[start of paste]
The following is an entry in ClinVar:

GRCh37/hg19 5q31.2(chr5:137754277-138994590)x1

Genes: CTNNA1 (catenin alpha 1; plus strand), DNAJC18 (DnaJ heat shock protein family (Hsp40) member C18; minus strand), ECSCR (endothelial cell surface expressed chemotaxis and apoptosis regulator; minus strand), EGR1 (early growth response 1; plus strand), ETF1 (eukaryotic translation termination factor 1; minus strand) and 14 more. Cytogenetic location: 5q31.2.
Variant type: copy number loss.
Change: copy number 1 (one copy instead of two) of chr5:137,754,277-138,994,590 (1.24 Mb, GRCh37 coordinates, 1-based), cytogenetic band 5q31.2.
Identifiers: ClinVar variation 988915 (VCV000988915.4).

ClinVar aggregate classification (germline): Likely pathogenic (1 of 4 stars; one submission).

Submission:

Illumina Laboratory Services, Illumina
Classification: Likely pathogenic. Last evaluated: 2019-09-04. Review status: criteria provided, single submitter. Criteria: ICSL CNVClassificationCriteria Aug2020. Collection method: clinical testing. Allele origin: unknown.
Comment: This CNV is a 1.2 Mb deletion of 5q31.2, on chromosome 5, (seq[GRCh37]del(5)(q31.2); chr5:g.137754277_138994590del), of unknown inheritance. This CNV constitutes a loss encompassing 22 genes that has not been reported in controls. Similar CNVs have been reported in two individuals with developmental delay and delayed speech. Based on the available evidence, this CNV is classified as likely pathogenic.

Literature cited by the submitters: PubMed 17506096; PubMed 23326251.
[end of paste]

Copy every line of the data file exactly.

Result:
The following is an entry in ClinVar:

GRCh37/hg19 5q31.2(chr5:137754277-138994590)x1

Genes: CTNNA1 (catenin alpha 1; plus strand), DNAJC18 (DnaJ heat shock protein family (Hsp40) member C18; minus strand), ECSCR (endothelial cell surface expressed chemotaxis and apoptosis regulator; minus strand), EGR1 (early growth response 1; plus strand), ETF1 (eukaryotic translation termination factor 1; minus strand) and 14 more. Cytogenetic location: 5q31.2.
Variant type: copy number loss.
Change: copy number 1 (one copy instead of two) of chr5:137,754,277-138,994,590 (1.24 Mb, GRCh37 coordinates, 1-based), cytogenetic band 5q31.2.
Identifiers: ClinVar variation 988915 (VCV000988915.4).

ClinVar aggregate classification (germline): Likely pathogenic (1 of 4 stars; one submission).

Submission:

Illumina Laboratory Services, Illumina
Classification: Likely pathogenic. Last evaluated: 2019-09-04. Review status: criteria provided, single submitter. Criteria: ICSL CNVClassificationCriteria Aug2020. Collection method: clinical testing. Allele origin: unknown.
Comment: This CNV is a 1.2 Mb deletion of 5q31.2, on chromosome 5, (seq[GRCh37]del(5)(q31.2); chr5:g.137754277_138994590del), of unknown inheritance. This CNV constitutes a loss encompassing 22 genes that has not been reported in controls. Similar CNVs have been reported in two individuals with developmental delay and delayed speech. Based on the available evidence, this CNV is classified as likely pathogenic.

Literature cited by the submitters: PubMed 17506096; PubMed 23326251.